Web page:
Trustee candidates need to be ready to cut

Those thinking about running for election to fill a seat as a school trustee in Cowichan better be ready to talk cuts.

The Cowichan Valley has been without an elected school board since 2012, when the entire board was fired by the province for failing to submit a balanced budget. Since then, the task of running the district has fallen onto a single, provincially appointed trustee from the Mainland.

The previous board got fired because a slim majority of them couldn’t get their heads and hearts around making cuts to programs and closing schools to come up with figures to satisfy the province.

The province provides funding to districts on a per student basis, and Cowichan’s head count has been declining.

That mean less money and hard decisions about what the district can afford.

Last year, the provincially appointed trustee eliminated the district’s middle schools and closed some schools down.

But we now know that will not be the end of the cutting.

The enrolment, and thus the budget, figures have still not stabilized and the district is facing a more than $1 million shortfall again this year. More shortfalls are on the horizon.

The province’s funding protection is in place now, which is the only reason the figures aren’t even more dire.

But that protection can’t be expected to last forever, and eventually there’s going to be a big collision between funding and enrolment.

The funding protection has just put that off a bit, particularly if the fundamental funding problems are not addressed in the next couple of years.

Those problems are going to fall squarely on the shoulders of the new crop of school trustees the community will be voting into office in the fall.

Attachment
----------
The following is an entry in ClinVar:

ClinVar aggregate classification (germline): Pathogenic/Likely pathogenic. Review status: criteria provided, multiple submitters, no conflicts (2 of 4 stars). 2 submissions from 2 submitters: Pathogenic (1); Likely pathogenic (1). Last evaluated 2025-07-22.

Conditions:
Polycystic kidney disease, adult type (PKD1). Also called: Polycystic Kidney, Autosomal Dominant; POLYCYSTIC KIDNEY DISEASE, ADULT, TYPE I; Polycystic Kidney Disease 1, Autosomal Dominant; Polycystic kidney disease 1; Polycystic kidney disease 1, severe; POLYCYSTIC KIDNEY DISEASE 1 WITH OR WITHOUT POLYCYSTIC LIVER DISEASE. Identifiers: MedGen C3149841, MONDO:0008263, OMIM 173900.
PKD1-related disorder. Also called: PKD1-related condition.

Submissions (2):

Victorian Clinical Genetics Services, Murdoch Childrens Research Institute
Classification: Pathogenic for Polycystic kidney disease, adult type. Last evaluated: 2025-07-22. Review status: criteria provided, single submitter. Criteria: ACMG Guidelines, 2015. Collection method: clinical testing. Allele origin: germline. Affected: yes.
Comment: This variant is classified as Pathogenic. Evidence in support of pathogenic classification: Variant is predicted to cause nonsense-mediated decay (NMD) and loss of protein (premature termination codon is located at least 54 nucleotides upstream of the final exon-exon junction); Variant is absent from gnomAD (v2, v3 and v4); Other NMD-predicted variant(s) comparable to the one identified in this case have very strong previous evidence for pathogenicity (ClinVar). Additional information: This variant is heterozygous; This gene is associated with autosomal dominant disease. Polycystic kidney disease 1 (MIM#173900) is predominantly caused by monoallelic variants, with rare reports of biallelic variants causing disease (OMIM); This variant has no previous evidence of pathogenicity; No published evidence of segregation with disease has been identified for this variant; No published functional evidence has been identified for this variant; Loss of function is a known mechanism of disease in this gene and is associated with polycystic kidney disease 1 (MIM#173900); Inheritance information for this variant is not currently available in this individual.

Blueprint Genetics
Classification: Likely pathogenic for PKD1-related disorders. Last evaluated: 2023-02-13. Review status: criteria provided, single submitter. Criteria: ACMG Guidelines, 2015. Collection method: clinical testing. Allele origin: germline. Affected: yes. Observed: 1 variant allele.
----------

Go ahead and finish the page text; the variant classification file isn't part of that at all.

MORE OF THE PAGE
If you’re not willing to make some tough cuts, this is probably not an election you want to throw your hat into the ring for.

While we admire the conviction of the school trustees who stuck to their beliefs and refused to make the cuts necessary for a balanced budget in 2012, their stand has not produced the results they might have hoped for (the allocation of more funding, or the changing of the funding formula). A similar stand next year would clearly gain the district nothing.

The province is prepared to fire an entire school board. Things have run pretty well in the absence of the elected body. It would be a shame if too much strife led the province to decide an elected body was no longer needed, since we believe it is vital that decisions affecting our young citizens are made in our community, by our community.

So at the end of the day, we need representatives who will fight, yes, but who will also make the tough choices.

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